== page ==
Victims of Iranian-Sponsored Terrorism File Lawsuit Against John Kerry and Jack Lew

Secretary of State and Treasury Secretary in the crosshairs of an Israeli power lawyer who's won $1 billion from extremists
By Paul Miller | 08/11/15 11:25am

Secretary of State John Kerry (L) talks with Treasury Secretary Jacob Lew as they testify before the Senate Armed Services Committee about the nuclear deal struck between Iran and six nations, including the United States, on Capitol Hill July 29, 2015 in Washington, DC. (Photo: Chip Somodevilla/Getty Images)

A lawsuit has been filed in U.S. District Court for the Southern District of New York asking for an injunction to stop the United States government from releasing over $100 billion in frozen Iranian assets.

The two dozen plaintiffs are all victims of Iranian-sponsored terrorism perpetrated between 1995 and 2006. Together, they hold over $1 billion in judgments and fear that releasing the funds to Iran will deprive them of their only leverage to make Iran comply. The lawsuit names the U.S. State Department and Treasury Department as well as Secretary of State John Kerry and Treasury Secretary Jacob Lew as defendants.

“It would be outrageous to release the $100 billion in frozen Iranian funds when these American families have unpaid court judgments against the terror-sponsoring regime in Tehran,” said attorney Nitsana Darshan-Leitner. “For more than a decade Iran has refused to pay these court judgments and has thumbed its nose at these victimized families and the U.S. court system. The $100 billion in frozen funds is the last leverage the families have to compel Iran to satisfy their judgments. If you release these funds you erase all hope of the families of ever getting a measure of justice against this outlaw regime.”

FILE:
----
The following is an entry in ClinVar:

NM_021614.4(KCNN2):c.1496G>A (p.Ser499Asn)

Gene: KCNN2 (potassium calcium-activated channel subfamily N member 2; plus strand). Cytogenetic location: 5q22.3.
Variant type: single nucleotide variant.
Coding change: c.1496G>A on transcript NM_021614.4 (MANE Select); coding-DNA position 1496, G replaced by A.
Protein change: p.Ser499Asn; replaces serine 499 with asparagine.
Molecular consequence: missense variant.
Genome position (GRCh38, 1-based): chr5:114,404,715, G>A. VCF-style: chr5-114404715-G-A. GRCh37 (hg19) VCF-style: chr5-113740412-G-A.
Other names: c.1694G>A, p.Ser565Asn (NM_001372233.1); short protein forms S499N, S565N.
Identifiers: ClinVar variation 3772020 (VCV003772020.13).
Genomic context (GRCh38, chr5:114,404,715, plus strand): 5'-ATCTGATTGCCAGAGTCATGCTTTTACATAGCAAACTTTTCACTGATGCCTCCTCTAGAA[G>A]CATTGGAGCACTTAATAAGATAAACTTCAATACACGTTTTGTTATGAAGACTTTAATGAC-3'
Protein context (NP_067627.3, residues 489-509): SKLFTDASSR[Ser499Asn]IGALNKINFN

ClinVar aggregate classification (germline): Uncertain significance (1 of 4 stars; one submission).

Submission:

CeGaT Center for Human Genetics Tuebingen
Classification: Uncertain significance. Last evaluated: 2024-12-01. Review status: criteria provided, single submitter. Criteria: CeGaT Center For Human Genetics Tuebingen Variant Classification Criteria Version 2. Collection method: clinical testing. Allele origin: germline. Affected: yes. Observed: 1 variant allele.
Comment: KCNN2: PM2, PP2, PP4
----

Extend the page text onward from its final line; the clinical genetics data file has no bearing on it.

Israeli attorney Nitsana Darshan-Leitner has reportedly won $1 billion in judgments against extremist groups. (Photo Gail Bergman)

Ms. Darshan-Leitner, who is founder and director of Shurat HaDin—Israel Law Center, filed the lawsuit together with New York attorney Robert Tolchin. Both are veterans at fighting for victims of terrorism in Israel and the United States. According to Newsweek, in past cases they have won over $1.5 billion in judgments, frozen over $600 million in terror assets and secured over $120 million in actual disbursements to victims and their families.

Tolchin believes the law is on their side as defined in the Terrorism Risk Insurance Act (TRIA) of 2002.

“TRIA says that the blocked assets of a terrorist party can be breached by judgment creditors. In other words, if I have a judgment against Iran and assets of Iran have been frozen by blocking regulations, I am entitled to enforce my judgment against Iran, against those blocked assets,” explained Tolchin. “Blocking is not just about depriving the terrorist state of those assets. It also allows the victims who have won judgments and gone through all the anguish and emotional baggage to finally see the light at the end of the tunnel. The light is supposed to be the enforcement of the judgment.”

Tolchin added, “That is how Congress designed it because, let’s face it, countries like Iran, Libya and North Korea don’t keep their terrorist funds in Chase Bank accounts! So our position, from the perspective of our clients, is to do whatever you’re going to do, regardless of what we think about [the Iran deal], but don’t take away the right of these victims to enforce the judgments against these assets.”

Tolchin said that these assets are mostly in overseas banks and these institutions tend to fight to the “bitter end” before releasing funds. Asked if there are any Iranian frozen assets in the United States, he explained there is pending litigation surrounding a building at 650 Fifth Avenue in New York City. In March 2014, a Manhattan judge ruled that the $500 million property be seized and the assets forfeited to the victims of Iranian terrorism.

“To quote Superman, these people have literally fought for ‘truth, justice and the American Way.’ And to have the U.S. government bargaining away their rights and not sticking up for them and at least letting the little guys, the victims, get some compensation, is disgraceful.”

New York native and plaintiff Stuart Hersh, who was severely injured in a 1997 suicide bombing in Jerusalem, told Fox News, “This is not an issue of politics, it’s an issue simply of human rights.”

Tolchin does believe they can win, but it’s too early in the process to make any predictions.

“I would like nothing more than to get a call from the U.S. Attorney’s office saying we are going to include a line-item here to pay off some of these judgments,” said Tolchin.

A State Department spokesman told Fox News that there is no connection between sanctions relief and any outstanding court judgments. The government claims they have no control of Iran’s money, calling this legal matter a separate issue.

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